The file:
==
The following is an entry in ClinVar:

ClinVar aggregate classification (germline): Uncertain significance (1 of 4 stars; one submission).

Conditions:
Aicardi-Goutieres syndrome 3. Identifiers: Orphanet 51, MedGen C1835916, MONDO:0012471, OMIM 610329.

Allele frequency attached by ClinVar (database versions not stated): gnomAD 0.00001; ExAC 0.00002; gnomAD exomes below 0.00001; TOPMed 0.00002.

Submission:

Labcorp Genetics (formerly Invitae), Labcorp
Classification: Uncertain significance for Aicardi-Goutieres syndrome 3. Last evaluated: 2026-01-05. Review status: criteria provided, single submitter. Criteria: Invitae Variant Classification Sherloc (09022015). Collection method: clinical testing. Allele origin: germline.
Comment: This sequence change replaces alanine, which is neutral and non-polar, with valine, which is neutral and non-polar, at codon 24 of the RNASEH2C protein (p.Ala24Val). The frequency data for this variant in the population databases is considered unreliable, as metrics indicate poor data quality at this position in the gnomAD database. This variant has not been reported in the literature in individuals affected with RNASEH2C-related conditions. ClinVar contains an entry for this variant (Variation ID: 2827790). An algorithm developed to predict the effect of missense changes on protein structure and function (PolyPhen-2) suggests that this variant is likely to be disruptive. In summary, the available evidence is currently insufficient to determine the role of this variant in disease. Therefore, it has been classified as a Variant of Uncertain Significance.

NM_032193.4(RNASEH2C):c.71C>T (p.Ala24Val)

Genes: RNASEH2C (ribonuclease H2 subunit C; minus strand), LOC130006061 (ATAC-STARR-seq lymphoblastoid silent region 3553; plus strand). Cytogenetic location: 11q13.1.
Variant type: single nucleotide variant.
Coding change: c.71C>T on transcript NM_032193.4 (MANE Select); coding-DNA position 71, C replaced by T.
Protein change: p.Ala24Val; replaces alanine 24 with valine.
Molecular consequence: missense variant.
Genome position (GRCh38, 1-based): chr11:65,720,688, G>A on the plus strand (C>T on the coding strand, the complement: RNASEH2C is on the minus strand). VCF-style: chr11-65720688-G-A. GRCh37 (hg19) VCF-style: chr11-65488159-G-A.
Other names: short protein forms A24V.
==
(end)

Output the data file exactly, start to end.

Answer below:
The following is an entry in ClinVar:

ClinVar aggregate classification (germline): Uncertain significance (1 of 4 stars; one submission).

Conditions:
Aicardi-Goutieres syndrome 3. Identifiers: Orphanet 51, MedGen C1835916, MONDO:0012471, OMIM 610329.

Allele frequency attached by ClinVar (database versions not stated): gnomAD 0.00001; ExAC 0.00002; gnomAD exomes below 0.00001; TOPMed 0.00002.

Submission:

Labcorp Genetics (formerly Invitae), Labcorp
Classification: Uncertain significance for Aicardi-Goutieres syndrome 3. Last evaluated: 2026-01-05. Review status: criteria provided, single submitter. Criteria: Invitae Variant Classification Sherloc (09022015). Collection method: clinical testing. Allele origin: germline.
Comment: This sequence change replaces alanine, which is neutral and non-polar, with valine, which is neutral and non-polar, at codon 24 of the RNASEH2C protein (p.Ala24Val). The frequency data for this variant in the population databases is considered unreliable, as metrics indicate poor data quality at this position in the gnomAD database. This variant has not been reported in the literature in individuals affected with RNASEH2C-related conditions. ClinVar contains an entry for this variant (Variation ID: 2827790). An algorithm developed to predict the effect of missense changes on protein structure and function (PolyPhen-2) suggests that this variant is likely to be disruptive. In summary, the available evidence is currently insufficient to determine the role of this variant in disease. Therefore, it has been classified as a Variant of Uncertain Significance.

NM_032193.4(RNASEH2C):c.71C>T (p.Ala24Val)

Genes: RNASEH2C (ribonuclease H2 subunit C; minus strand), LOC130006061 (ATAC-STARR-seq lymphoblastoid silent region 3553; plus strand). Cytogenetic location: 11q13.1.
Variant type: single nucleotide variant.
Coding change: c.71C>T on transcript NM_032193.4 (MANE Select); coding-DNA position 71, C replaced by T.
Protein change: p.Ala24Val; replaces alanine 24 with valine.
Molecular consequence: missense variant.
Genome position (GRCh38, 1-based): chr11:65,720,688, G>A on the plus strand (C>T on the coding strand, the complement: RNASEH2C is on the minus strand). VCF-style: chr11-65720688-G-A. GRCh37 (hg19) VCF-style: chr11-65488159-G-A.
Other names: short protein forms A24V.